Originally written by Ramar Pittance
Another album of compelling death influenced black metal from Akercocke that ultimately rewards listeners willing to deal with its somewhat erratic pacing…
Is this a concept album? I can’t tell for sure. I’d place pretty hefty stakes on the band never owning up to testing such an antiquated endeavor, even if it were true. Regardless, what we have here is a clearly thematically driven album. I say album in the traditional sense, meaning a collection of songs that function as a whole rather than a series of singles. And, in turn, the listener will get a lot more out of this album by listening to it in full, multiple times, with an attentive and calculating ear. I know, spare us…
But writing off Akercocke’s Words That Go Unspoken, Deeds That Go Undone as another piece of pretentious art metal would be a bit hasty and unfair. To begin with, their sound remains firmly entrenched in traditional death and black metal and is executed with a modern drive to push each genre forward. What results is the rare kind of album that is hard to pin down to a certain time period, and is actually progressive without relying on self indulgent wankery. What will make this a not-so worthwhile endeavor for listeners’ with a less intrepid ear is the meticulous premeditation that’s gone into its construction. If you’re looking for an album that pays off in an abundance of memorable riffs, then this album is entirely not for you. What Akercocke’s craftsmanship has yielded is the kind of masterpiece that requires the audience to take a few steps back to really grasp its entire scope.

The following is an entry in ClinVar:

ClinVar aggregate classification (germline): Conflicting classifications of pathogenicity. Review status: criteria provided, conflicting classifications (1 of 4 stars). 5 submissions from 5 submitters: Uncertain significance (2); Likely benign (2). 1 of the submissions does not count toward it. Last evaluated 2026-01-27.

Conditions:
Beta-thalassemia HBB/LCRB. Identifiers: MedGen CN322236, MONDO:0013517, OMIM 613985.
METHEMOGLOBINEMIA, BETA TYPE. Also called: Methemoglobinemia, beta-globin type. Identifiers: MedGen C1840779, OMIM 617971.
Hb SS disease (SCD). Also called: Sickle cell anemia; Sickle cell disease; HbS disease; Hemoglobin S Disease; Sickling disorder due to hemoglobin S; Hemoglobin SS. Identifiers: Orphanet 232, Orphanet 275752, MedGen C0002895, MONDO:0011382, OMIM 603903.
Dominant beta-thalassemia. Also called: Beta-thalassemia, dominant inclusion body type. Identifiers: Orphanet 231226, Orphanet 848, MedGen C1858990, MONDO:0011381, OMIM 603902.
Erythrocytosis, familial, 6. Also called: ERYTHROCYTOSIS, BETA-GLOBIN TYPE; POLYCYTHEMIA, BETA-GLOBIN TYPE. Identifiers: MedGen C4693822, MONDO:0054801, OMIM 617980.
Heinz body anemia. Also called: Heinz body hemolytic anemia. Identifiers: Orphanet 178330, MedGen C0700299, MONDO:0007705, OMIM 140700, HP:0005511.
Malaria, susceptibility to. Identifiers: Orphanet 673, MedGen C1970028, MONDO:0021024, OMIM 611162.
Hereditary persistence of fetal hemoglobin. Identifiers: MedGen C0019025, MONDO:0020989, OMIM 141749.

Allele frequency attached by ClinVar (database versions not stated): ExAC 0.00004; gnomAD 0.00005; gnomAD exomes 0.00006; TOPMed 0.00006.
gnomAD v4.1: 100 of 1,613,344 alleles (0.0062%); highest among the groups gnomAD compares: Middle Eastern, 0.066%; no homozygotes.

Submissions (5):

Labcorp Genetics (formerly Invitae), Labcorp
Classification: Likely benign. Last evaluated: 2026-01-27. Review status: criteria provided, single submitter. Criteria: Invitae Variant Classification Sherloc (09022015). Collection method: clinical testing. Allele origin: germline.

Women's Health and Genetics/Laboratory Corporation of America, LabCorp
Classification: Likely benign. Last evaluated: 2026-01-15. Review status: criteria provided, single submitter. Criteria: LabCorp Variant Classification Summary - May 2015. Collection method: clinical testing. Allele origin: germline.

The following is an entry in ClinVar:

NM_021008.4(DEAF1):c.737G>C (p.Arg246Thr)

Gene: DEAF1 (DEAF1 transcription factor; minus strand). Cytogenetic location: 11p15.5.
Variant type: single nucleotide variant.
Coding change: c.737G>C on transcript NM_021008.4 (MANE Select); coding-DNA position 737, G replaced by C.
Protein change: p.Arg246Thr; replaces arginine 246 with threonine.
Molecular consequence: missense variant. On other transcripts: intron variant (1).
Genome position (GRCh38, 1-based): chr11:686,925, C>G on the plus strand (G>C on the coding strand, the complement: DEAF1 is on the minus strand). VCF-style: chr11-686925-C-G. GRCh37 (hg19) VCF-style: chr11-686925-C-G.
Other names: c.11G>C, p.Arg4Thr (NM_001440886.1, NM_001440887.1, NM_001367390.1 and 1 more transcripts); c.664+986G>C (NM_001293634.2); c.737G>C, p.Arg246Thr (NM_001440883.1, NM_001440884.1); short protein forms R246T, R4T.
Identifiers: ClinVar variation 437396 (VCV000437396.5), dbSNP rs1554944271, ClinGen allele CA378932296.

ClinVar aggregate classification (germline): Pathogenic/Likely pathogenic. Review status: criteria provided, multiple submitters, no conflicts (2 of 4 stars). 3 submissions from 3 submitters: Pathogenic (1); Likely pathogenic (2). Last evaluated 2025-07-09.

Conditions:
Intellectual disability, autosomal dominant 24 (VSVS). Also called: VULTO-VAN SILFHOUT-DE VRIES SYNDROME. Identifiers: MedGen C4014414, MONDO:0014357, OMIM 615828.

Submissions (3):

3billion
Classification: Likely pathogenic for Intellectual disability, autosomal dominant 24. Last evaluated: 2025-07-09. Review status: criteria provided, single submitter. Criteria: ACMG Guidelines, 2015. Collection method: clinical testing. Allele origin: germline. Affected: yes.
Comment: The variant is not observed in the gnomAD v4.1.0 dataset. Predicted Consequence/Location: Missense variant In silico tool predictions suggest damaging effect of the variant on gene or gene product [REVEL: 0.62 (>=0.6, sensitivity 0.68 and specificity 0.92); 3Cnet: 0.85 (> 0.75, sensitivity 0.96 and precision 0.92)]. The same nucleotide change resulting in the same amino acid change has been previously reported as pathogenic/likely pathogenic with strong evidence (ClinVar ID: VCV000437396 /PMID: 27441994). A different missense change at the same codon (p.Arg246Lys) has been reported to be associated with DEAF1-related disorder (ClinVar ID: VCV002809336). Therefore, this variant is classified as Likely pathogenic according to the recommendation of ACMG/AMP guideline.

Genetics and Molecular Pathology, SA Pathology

“Verdelet” and “Seduced” were excellent choices to open the album. Each clocking in under five minutes and conforming to more traditional compositional standards, these breathtaking displays of potential are the bait that will lure the listener into the slightly more obtuse material that will follow. The brief melodic lead that shows up a few minutes into “Verdelet” or the succinct pounding of the bridge in “Seduced” are the kind of moments that made me look up from whatever else it was that I was doing and give my attention to the band. More importantly, they made me go back and re-listen to the entire song to see what I missed.
“Shelter From the Sand” is the pivotal song on the album where the listener can either choose to dive in or tune out. It’s also where the pacing gets a little lumpy. Putting the nearly 10 minute track in the clean-up spot might not have been the brightest idea, especially considering the strength and heft of the two that preceded it. “Shelter” is a builder of a track that goes through a series of sections of varying intensity before seemingly petering out into a 70s prog-style synth section. Here’s where Ackercocke’s conception of how this album should really work as a whole pays off. “Eyes of The Sun” comes blasting through the gates as a furious and concise coda to the more meandering “Shelter.” The middle part of the album witnesses a return to the more straightforward presentation of the first two tracks. “Intractable” is where things get really interesting, with the band sporting the loose comfortability and acerbic edge found on Mastodon’s earlier work. The transition is very subtle, but the trade off between booming chord progressions and bleating arpeggio’s is executed with same sort of hazy-eyed fluidity as songs like “Trainwreck” or “Trilobite” found on Remission.
Closer “Lex Talionis” wraps things up on a subdued note, functioning as a well placed breather after the straight-forward death metal tunes that made up the latter part of the album. The restraint shown by drummer David Gray here is impressive. While perhaps a slightly anti-climactic way to round things out, “Lex Talionis” continues the recurring theme found throughout Words That Go Unspoken, Deeds That Go Undone; creating a sense that there is always something lurking behind every unexplored corner.
As a reviewer, I’m forced to give albums a fair shake. You, the listener, have no such obligation. But, if you feel compelled to tackle one of 2006’s more challenging releases, then here’s your album. It develops on its own terms and at its own pace, without insulting the listener by straying too far from what makes death and black metal actually work.